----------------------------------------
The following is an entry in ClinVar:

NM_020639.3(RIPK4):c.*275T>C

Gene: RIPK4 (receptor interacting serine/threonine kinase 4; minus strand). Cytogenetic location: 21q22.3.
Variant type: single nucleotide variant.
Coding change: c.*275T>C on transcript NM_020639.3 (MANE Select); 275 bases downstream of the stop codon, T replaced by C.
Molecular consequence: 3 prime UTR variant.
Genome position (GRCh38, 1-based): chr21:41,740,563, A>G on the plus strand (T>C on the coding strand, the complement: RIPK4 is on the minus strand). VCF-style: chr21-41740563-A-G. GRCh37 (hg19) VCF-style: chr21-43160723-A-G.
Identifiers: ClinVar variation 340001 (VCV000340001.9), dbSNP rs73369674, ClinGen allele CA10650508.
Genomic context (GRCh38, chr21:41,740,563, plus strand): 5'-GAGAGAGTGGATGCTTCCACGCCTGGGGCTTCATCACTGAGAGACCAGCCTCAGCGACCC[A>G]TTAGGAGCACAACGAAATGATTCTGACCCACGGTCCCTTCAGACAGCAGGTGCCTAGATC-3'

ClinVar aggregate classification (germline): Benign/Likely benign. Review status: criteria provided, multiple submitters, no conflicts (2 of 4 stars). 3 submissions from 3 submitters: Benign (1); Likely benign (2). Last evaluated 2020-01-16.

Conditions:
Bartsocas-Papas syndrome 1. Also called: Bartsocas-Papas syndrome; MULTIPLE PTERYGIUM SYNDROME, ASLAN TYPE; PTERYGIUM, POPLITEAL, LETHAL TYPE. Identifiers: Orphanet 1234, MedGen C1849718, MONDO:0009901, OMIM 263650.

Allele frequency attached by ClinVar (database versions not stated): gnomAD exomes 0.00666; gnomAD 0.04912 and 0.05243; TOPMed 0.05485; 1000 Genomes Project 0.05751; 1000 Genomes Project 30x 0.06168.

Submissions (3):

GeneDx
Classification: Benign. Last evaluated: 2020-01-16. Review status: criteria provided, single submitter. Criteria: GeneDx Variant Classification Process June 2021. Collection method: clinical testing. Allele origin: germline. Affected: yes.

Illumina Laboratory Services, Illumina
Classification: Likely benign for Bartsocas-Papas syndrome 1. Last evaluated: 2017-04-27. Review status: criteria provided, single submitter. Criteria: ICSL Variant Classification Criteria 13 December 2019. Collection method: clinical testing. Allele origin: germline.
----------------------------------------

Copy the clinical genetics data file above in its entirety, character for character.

The following is an entry in ClinVar:

NM_020639.3(RIPK4):c.*275T>C

Gene: RIPK4 (receptor interacting serine/threonine kinase 4; minus strand). Cytogenetic location: 21q22.3.
Variant type: single nucleotide variant.
Coding change: c.*275T>C on transcript NM_020639.3 (MANE Select); 275 bases downstream of the stop codon, T replaced by C.
Molecular consequence: 3 prime UTR variant.
Genome position (GRCh38, 1-based): chr21:41,740,563, A>G on the plus strand (T>C on the coding strand, the complement: RIPK4 is on the minus strand). VCF-style: chr21-41740563-A-G. GRCh37 (hg19) VCF-style: chr21-43160723-A-G.
Identifiers: ClinVar variation 340001 (VCV000340001.9), dbSNP rs73369674, ClinGen allele CA10650508.
Genomic context (GRCh38, chr21:41,740,563, plus strand): 5'-GAGAGAGTGGATGCTTCCACGCCTGGGGCTTCATCACTGAGAGACCAGCCTCAGCGACCC[A>G]TTAGGAGCACAACGAAATGATTCTGACCCACGGTCCCTTCAGACAGCAGGTGCCTAGATC-3'

ClinVar aggregate classification (germline): Benign/Likely benign. Review status: criteria provided, multiple submitters, no conflicts (2 of 4 stars). 3 submissions from 3 submitters: Benign (1); Likely benign (2). Last evaluated 2020-01-16.

Conditions:
Bartsocas-Papas syndrome 1. Also called: Bartsocas-Papas syndrome; MULTIPLE PTERYGIUM SYNDROME, ASLAN TYPE; PTERYGIUM, POPLITEAL, LETHAL TYPE. Identifiers: Orphanet 1234, MedGen C1849718, MONDO:0009901, OMIM 263650.

Allele frequency attached by ClinVar (database versions not stated): gnomAD exomes 0.00666; gnomAD 0.04912 and 0.05243; TOPMed 0.05485; 1000 Genomes Project 0.05751; 1000 Genomes Project 30x 0.06168.

Submissions (3):

GeneDx
Classification: Benign. Last evaluated: 2020-01-16. Review status: criteria provided, single submitter. Criteria: GeneDx Variant Classification Process June 2021. Collection method: clinical testing. Allele origin: germline. Affected: yes.

Illumina Laboratory Services, Illumina
Classification: Likely benign for Bartsocas-Papas syndrome 1. Last evaluated: 2017-04-27. Review status: criteria provided, single submitter. Criteria: ICSL Variant Classification Criteria 13 December 2019. Collection method: clinical testing. Allele origin: germline.